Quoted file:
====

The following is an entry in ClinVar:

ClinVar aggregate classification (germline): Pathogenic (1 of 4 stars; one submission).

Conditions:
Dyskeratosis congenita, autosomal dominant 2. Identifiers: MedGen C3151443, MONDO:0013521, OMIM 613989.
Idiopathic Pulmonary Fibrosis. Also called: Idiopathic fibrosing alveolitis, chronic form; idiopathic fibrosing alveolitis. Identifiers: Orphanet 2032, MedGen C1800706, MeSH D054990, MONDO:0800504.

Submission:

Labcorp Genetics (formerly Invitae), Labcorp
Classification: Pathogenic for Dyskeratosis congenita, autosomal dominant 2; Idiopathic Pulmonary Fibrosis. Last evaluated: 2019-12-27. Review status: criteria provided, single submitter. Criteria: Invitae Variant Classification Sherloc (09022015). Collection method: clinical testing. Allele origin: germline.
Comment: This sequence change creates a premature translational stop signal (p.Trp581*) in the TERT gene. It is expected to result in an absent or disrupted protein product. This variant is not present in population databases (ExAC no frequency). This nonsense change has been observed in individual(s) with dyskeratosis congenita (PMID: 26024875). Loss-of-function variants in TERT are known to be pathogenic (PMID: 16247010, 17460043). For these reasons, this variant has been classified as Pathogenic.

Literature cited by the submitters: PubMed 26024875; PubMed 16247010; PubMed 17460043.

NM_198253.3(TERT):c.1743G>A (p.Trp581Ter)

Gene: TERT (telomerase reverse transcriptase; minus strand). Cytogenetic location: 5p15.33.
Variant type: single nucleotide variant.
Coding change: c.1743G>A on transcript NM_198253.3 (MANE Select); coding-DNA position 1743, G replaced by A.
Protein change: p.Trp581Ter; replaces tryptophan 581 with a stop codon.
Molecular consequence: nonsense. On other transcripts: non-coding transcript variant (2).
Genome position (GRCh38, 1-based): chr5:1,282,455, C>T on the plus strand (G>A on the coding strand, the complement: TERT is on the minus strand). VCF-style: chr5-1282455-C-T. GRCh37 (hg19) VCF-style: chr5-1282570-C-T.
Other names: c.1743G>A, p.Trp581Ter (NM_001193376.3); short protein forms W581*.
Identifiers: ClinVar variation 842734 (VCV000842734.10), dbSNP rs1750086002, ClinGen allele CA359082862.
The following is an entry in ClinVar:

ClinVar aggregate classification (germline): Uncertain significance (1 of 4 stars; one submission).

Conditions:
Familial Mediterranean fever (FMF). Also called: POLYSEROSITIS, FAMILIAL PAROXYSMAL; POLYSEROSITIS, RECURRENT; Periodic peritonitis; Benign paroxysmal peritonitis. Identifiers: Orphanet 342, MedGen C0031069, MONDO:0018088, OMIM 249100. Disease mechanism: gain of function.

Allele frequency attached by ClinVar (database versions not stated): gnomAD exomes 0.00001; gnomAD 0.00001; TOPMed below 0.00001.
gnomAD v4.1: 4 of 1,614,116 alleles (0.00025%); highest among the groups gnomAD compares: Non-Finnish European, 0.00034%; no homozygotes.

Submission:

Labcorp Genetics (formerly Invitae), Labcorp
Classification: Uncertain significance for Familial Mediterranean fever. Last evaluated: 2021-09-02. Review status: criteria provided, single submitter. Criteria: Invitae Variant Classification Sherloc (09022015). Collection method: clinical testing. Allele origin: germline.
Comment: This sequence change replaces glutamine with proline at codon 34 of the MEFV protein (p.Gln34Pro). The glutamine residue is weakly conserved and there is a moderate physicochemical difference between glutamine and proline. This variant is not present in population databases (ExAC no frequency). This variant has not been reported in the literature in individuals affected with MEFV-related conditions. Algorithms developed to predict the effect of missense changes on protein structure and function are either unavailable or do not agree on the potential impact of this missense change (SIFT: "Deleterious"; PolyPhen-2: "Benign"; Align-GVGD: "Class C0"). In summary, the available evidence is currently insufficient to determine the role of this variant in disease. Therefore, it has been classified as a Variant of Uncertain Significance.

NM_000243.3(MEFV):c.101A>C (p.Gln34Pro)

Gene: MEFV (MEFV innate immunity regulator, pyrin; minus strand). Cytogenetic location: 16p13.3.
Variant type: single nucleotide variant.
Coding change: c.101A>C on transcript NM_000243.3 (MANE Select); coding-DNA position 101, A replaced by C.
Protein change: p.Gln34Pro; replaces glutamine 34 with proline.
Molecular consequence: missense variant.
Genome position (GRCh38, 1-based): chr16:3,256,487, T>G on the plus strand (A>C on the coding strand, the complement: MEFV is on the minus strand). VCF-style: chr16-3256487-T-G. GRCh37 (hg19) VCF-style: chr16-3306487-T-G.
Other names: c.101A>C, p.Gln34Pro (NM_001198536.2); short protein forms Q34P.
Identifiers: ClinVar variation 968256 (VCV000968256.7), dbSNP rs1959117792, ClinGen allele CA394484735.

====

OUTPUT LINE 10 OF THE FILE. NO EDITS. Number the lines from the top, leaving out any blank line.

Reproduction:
Literature cited by the submitters: PubMed 26024875; PubMed 16247010; PubMed 17460043.